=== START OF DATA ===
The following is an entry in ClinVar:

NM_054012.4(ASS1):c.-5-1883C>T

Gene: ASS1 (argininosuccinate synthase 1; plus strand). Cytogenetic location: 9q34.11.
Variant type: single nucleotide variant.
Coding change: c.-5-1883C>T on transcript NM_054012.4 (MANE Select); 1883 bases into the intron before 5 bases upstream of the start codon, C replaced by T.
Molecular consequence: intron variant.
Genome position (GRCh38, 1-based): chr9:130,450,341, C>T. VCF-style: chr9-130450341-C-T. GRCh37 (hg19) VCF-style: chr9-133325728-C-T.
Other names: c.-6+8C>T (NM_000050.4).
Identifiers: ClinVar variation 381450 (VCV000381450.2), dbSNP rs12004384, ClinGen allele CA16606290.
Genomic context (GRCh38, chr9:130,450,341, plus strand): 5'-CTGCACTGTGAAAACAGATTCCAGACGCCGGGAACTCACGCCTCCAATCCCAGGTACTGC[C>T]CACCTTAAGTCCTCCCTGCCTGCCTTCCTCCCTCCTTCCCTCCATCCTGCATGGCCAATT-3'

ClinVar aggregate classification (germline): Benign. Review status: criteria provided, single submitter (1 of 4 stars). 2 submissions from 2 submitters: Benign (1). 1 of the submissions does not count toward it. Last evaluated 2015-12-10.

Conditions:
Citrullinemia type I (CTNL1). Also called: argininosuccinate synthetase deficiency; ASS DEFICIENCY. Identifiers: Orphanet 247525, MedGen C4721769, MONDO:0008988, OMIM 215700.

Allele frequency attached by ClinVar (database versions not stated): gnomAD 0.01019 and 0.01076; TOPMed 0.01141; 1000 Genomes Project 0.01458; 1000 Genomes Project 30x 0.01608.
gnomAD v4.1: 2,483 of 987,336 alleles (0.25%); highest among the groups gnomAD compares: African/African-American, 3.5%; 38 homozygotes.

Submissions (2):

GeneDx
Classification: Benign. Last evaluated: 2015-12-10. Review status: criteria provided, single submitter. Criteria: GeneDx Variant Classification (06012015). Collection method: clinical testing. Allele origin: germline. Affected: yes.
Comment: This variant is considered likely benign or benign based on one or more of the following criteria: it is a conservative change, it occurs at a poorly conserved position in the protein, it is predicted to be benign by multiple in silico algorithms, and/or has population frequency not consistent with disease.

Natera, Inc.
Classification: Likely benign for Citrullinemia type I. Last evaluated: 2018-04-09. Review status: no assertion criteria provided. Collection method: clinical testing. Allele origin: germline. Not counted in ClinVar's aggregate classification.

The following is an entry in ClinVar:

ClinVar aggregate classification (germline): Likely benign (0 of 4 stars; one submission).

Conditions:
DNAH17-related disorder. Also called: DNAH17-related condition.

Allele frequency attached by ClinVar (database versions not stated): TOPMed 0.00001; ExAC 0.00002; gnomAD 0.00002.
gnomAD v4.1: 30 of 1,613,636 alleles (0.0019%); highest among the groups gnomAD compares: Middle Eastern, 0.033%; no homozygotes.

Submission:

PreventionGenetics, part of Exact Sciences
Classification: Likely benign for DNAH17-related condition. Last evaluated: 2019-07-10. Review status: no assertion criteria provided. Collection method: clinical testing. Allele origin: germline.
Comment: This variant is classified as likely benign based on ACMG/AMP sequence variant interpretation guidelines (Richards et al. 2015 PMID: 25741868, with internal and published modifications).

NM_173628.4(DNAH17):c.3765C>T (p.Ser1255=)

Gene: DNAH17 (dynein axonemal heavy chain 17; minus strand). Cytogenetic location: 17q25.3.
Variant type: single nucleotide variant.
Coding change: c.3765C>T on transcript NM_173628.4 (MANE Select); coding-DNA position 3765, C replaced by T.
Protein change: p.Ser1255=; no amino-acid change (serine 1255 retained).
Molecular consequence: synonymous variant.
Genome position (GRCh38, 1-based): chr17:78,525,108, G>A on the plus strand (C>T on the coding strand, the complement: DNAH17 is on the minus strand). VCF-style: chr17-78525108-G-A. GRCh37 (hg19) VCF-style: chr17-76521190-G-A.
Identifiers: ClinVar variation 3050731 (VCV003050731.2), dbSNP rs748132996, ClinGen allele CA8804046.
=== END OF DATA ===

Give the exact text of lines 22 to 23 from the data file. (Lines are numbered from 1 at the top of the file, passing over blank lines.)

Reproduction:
The following is an entry in ClinVar:

ClinVar aggregate classification (germline): Likely benign (0 of 4 stars; one submission).